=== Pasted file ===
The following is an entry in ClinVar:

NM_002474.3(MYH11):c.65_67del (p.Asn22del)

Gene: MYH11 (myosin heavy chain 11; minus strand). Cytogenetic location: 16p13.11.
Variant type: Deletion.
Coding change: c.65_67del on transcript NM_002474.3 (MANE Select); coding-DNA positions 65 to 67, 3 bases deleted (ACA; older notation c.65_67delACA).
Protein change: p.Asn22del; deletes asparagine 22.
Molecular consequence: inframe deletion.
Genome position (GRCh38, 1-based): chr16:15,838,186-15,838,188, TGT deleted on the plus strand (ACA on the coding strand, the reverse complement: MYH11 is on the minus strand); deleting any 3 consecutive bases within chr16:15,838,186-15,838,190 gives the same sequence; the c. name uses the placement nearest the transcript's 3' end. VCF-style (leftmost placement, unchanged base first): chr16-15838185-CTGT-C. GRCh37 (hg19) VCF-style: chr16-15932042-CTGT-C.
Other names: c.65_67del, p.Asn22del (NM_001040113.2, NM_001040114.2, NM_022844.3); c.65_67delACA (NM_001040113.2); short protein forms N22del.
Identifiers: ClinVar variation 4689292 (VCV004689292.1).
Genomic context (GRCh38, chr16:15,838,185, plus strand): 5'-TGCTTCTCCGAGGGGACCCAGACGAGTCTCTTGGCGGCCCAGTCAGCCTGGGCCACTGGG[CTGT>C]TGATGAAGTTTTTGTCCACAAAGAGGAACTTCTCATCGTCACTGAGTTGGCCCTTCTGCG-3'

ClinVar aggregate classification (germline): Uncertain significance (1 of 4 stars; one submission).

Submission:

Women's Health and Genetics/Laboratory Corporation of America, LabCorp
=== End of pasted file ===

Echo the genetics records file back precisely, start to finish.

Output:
The following is an entry in ClinVar:

NM_002474.3(MYH11):c.65_67del (p.Asn22del)

Gene: MYH11 (myosin heavy chain 11; minus strand). Cytogenetic location: 16p13.11.
Variant type: Deletion.
Coding change: c.65_67del on transcript NM_002474.3 (MANE Select); coding-DNA positions 65 to 67, 3 bases deleted (ACA; older notation c.65_67delACA).
Protein change: p.Asn22del; deletes asparagine 22.
Molecular consequence: inframe deletion.
Genome position (GRCh38, 1-based): chr16:15,838,186-15,838,188, TGT deleted on the plus strand (ACA on the coding strand, the reverse complement: MYH11 is on the minus strand); deleting any 3 consecutive bases within chr16:15,838,186-15,838,190 gives the same sequence; the c. name uses the placement nearest the transcript's 3' end. VCF-style (leftmost placement, unchanged base first): chr16-15838185-CTGT-C. GRCh37 (hg19) VCF-style: chr16-15932042-CTGT-C.
Other names: c.65_67del, p.Asn22del (NM_001040113.2, NM_001040114.2, NM_022844.3); c.65_67delACA (NM_001040113.2); short protein forms N22del.
Identifiers: ClinVar variation 4689292 (VCV004689292.1).
Genomic context (GRCh38, chr16:15,838,185, plus strand): 5'-TGCTTCTCCGAGGGGACCCAGACGAGTCTCTTGGCGGCCCAGTCAGCCTGGGCCACTGGG[CTGT>C]TGATGAAGTTTTTGTCCACAAAGAGGAACTTCTCATCGTCACTGAGTTGGCCCTTCTGCG-3'

ClinVar aggregate classification (germline): Uncertain significance (1 of 4 stars; one submission).

Submission:

Women's Health and Genetics/Laboratory Corporation of America, LabCorp